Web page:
It was interesting to read this article from today's New York Times. Here are a couple of thoughts about it:
- Had Diebold not cracked down in such an unethical way on their legitimate critics, this controversy would not have grown in the way that it has - and the New York Times certainly would not have printed today's story. In the same way that Fox's laughable lawsuit only served to boost the sales of Al Franken's book, Diebold's copyright cudgel has been a PR nightmare for them. When will people and companies learn not to make this mistake again and again?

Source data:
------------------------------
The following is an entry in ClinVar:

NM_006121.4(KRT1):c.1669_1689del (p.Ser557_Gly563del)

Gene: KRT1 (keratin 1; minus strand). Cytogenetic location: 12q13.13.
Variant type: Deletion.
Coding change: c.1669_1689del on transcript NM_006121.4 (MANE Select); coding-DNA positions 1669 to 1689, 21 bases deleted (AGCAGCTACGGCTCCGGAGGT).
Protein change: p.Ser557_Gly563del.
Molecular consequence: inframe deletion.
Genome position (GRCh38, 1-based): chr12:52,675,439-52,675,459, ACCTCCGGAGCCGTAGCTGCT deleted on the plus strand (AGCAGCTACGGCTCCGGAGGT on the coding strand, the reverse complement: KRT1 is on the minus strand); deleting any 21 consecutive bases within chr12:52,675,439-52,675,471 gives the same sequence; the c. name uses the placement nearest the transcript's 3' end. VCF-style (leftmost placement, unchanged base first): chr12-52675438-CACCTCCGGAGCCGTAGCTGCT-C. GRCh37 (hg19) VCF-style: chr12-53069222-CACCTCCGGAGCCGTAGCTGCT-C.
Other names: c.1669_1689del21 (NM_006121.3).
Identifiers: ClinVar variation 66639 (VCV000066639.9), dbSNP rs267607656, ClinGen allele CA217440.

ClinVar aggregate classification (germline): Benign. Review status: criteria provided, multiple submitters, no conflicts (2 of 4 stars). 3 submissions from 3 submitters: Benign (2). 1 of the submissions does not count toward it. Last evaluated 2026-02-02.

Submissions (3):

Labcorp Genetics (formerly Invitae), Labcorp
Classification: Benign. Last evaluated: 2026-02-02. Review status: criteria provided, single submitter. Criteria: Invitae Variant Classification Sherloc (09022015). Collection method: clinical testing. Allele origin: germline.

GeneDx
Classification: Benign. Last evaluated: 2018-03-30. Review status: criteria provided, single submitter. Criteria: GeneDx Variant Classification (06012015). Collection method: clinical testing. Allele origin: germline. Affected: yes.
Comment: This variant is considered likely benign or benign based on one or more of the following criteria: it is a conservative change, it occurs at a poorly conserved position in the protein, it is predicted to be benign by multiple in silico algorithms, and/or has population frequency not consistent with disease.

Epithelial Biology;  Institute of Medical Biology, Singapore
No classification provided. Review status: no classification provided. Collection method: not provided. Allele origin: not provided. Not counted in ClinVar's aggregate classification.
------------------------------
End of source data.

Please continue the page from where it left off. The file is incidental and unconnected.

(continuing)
- This ultimately comes down to constitutional law. Both copyright and freedom of speech are grounded in the US constitution. If I were a hard core DMCA supporter, I'd also be very mad at Diebold. Their actions are hastening a collision between the DMCA and the First Amendment. If the DMCA is going to be used in this manner to stifle legitimate debate about the heart of the political process (voting), there is a chance that it will be held unconstitutional. Maybe this is a slim chance, maybe not, but if I were one of the DMCA's beneficiaries, I'd be worried about this gamble. So long as the debate about the DMCA was framed as whether people should be able to download music for free - it was never really going to get anywhere. But this Diebold case is different - in the post Florida 2000 world, it's really struck a nerve.